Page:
A Little Humility

Have you ever run across what should have been an easy fix, but no matter what you did, it seemed to refuse to be fixed. I had one of those experiences over the weekend. For some unforeseen reason, our kitchen sink stopped draining. Normally, a clogged sink is something relatively easy to fix, especially for someone like me, who spent over thirty years in the construction field. While I was a painter, I had for a short period of time, worked as a plumber’s helper, and had seen enough clogged drains fixed that I knew my way around.

I went to the tool shed and retrieved a few tools and started right in. First step, remove and clean the p trap. “Yes, I thought.” The p trap was clogged so once it was cleaned; I put it all back together. To my surprise, it still didn’t drain. Okay, onto the next step.

I went to collect the snake and began cleaning the lines. When your snake had fifty-feet of line, why stop at twenty-five feet? Use the whole fifty-feet. When that was done, I put it all back together confident that I had solved the problem. Guess what? It still didn’t drain.

Okay, this was starting to get irritating, but I pulled it back apart and re-snaked everything. I was determined that I was going to win this challenge no matter what. I snaked all the cleanouts not once but twice then put everything back together. Then, I stood there like an idiot staring at the water coming from the faucet as it ponded in the double sinks without draining.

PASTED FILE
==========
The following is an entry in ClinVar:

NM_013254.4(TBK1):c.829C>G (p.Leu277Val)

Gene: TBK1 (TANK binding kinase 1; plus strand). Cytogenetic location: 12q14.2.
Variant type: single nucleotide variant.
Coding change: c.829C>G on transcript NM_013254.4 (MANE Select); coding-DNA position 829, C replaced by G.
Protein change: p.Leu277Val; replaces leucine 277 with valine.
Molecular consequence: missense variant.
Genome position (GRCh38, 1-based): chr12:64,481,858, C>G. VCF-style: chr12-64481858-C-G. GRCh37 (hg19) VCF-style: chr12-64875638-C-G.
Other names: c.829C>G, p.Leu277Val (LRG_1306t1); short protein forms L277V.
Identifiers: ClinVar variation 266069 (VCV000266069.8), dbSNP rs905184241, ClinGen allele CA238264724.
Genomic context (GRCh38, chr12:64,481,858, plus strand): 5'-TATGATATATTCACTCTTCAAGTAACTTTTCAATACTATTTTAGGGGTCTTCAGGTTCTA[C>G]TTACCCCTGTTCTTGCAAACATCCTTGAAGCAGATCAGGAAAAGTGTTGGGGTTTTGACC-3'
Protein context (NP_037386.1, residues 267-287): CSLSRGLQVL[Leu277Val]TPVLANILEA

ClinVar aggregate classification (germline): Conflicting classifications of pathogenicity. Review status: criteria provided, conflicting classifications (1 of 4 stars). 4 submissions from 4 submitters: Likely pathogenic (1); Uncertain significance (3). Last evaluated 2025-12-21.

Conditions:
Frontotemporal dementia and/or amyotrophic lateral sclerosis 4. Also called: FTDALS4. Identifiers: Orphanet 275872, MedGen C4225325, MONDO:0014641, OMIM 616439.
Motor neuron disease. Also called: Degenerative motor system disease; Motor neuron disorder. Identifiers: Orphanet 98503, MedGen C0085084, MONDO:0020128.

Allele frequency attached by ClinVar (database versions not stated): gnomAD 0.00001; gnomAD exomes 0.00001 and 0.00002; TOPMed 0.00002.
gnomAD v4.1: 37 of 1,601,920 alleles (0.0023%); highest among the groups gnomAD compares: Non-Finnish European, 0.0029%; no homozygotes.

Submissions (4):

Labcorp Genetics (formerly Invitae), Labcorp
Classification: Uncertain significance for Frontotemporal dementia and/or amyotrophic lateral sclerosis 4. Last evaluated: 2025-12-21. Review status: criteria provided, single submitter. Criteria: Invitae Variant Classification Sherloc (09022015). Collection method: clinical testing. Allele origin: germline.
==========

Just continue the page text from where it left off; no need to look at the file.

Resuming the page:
Judy finally got tired of watching me trying to clean the lines and called a plumber that one of our pastors recommended. I on the other hand took a break and walked to our mailbox to collect our mail. I told a couple of our neighbors what I had been doing for most of the day, and got more advice … which I followed. What good is advice if you don’t follow it? I pulled the drain on the garbage disposal. Guess what? It was clean and had nothing to do with our problem. At that point I had to admit I was beaten. I waited for the plumber to show up around ten Sunday morning. He saw the problem and went to his truck to get an old fashioned plunger and fixed the problem in five minutes. He was a real nice guy and Judy paid him sixty-dollars instead of the fifty is asked.

Me? Yes, I learned my seventy-five year-old body isn’t in bad shape, but it still doesn’t work as good as it did thirty years ago. And, regardless of what I might think, I really don’t know everything. Next time I run into a “fixit” problem, I’ll call an expert and watch them fix it in five minutes, after I’ve wasted several hours trying to fix it first.



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